The author has a huge blind spot for non-experimental methods. He suggests that if the results of a scientific analysis can be replicated, then that is good enough for acceptance into an authoritative cannon of truth. Moreover, he indicates that work that can not replicate is “a whole lotta money for nothing”, basically a waste of time and resources. But a lot of science can not be replicated, by virtue of the fact that science doesn’t always follow experimental protocols that allow for replication tests to be performed. Fantastic and valuable work that relies on non-experimental heuristics, including a lot of work in the social sciences and humanities, climate science, ecology, astronomy and various other fields, are left in the lurch. His take on non-replicability in these disciplines reads a lot like the unethical and ironically non-replicable Sokal hoaxes that serve as the basis for unhinged right-wing attacks on the social sciences and humanities.
This also contradicts the author’s hearkening to discourse among learned men of olde as a way of dealing with problems relating to peer review. Opening up the comments section, even if just limited to a curated list of credentialed scholars, is not the same as conducting independent replication studies. I think the reasoning behind this link is that if other people have experienced similar phenomena in their own labs, then it’s more likely to be accepted as true. But this is not the same as replication under the same conditions, it is just the same uncontrolled consensus-based evaluation criteria as peer review but with an open filter.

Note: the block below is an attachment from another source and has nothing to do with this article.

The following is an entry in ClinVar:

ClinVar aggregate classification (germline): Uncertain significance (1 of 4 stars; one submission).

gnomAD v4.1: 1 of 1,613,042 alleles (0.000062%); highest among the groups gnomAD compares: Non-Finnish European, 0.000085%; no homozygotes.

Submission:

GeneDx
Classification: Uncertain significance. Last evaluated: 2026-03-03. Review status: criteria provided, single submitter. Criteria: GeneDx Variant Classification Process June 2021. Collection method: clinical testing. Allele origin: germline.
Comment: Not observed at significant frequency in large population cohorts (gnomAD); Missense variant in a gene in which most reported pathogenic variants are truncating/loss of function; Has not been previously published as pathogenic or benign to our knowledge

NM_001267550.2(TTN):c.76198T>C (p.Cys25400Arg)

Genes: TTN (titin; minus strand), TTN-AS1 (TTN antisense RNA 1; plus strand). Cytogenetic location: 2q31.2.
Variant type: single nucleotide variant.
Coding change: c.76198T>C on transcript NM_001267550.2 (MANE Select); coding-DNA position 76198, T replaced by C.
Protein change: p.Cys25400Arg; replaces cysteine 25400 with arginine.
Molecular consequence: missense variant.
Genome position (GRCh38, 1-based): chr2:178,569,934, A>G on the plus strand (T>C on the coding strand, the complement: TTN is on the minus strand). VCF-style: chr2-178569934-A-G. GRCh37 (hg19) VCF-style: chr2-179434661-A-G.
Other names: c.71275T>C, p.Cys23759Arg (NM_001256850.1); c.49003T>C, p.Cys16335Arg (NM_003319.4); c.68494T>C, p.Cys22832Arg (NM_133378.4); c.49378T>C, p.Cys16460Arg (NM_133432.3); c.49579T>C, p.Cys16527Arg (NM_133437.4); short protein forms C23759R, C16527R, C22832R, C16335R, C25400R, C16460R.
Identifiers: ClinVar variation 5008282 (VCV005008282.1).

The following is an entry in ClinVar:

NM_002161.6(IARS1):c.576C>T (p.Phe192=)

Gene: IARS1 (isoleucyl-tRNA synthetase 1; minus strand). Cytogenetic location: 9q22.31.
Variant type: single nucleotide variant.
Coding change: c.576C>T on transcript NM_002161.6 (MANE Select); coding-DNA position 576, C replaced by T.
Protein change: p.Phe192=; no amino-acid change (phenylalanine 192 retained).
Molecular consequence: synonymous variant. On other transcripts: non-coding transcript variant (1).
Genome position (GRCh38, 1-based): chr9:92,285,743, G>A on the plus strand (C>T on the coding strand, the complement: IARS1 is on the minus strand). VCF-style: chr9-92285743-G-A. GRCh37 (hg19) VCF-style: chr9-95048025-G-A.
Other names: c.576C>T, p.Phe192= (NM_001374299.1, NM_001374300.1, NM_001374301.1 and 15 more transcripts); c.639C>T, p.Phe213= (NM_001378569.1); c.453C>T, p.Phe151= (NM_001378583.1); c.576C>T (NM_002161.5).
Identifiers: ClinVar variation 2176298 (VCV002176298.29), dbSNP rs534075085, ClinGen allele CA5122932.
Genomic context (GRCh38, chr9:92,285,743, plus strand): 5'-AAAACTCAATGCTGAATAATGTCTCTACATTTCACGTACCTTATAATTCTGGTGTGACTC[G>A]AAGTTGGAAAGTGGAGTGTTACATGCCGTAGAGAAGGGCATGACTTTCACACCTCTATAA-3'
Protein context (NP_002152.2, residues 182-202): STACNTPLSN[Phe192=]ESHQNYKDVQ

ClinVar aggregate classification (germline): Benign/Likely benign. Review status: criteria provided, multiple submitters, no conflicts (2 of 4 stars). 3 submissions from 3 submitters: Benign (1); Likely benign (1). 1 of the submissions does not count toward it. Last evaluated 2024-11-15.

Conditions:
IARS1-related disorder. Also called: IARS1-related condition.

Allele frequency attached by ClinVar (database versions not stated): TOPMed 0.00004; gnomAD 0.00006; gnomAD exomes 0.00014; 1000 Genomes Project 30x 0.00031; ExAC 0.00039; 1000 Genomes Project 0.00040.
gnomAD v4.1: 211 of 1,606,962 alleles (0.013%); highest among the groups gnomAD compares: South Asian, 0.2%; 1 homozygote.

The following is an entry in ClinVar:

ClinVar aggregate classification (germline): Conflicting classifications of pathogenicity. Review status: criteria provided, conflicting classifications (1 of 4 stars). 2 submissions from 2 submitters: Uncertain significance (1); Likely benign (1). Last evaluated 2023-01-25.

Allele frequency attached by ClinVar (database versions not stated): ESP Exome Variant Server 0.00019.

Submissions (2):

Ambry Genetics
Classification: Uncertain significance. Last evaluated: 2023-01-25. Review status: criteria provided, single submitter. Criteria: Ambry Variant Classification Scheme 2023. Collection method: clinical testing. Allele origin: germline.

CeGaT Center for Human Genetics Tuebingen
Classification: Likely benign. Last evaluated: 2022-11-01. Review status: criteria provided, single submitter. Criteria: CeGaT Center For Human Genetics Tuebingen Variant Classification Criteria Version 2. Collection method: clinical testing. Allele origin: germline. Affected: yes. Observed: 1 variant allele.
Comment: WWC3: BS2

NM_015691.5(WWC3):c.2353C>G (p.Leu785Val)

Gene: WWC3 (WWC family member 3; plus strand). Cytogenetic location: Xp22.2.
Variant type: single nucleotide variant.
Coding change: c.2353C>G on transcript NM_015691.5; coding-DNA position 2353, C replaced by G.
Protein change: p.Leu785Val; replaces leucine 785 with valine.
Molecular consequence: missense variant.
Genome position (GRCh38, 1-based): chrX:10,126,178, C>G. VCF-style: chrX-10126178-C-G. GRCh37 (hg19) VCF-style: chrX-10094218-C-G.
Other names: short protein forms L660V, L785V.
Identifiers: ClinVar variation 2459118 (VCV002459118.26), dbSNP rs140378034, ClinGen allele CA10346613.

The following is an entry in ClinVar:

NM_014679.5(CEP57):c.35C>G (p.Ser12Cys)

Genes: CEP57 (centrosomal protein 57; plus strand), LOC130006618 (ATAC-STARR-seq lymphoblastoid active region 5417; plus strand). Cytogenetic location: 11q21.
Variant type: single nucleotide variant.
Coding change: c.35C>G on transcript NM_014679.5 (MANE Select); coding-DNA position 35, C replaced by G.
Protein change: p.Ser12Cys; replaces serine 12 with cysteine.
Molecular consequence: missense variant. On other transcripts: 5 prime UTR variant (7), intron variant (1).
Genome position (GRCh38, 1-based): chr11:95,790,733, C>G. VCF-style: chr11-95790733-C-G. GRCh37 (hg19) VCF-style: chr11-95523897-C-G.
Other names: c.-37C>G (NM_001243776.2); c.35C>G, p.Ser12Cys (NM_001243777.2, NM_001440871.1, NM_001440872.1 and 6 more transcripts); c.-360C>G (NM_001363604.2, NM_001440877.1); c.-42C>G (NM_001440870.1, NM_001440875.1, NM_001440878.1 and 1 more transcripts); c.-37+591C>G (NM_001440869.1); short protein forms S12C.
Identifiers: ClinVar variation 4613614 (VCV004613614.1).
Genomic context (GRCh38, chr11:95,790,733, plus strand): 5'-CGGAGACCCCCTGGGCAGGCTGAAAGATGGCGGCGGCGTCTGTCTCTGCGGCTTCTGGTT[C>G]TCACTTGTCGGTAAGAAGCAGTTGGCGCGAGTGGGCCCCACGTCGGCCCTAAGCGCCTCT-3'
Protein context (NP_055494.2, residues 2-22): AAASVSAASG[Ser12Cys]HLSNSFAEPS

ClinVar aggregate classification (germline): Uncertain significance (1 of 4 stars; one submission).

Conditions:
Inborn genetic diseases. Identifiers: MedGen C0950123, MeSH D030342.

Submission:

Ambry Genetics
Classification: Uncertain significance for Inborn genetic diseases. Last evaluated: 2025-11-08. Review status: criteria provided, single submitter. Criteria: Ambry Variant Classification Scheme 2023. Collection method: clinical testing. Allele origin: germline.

4. Peer-review in context
I agree with many of the things that the author is saying. Yes, there are many ways in which peer review is broken and could be improved. For instance, I agree with the notion that peer reviewers do not dive deep enough into the data and aren’t always critical enough. But I think that this is because most people are unprepared to do so, either because they do not have access to data or do not know how to work with statistics or read code. Moreover, certain journals like PNAS give preferential treatment to certain authors over others, and there are definitely major issues with racism and sexism in the evaluation process. Open peer review does not resolve these issues, namely because it treats peer review in isolation.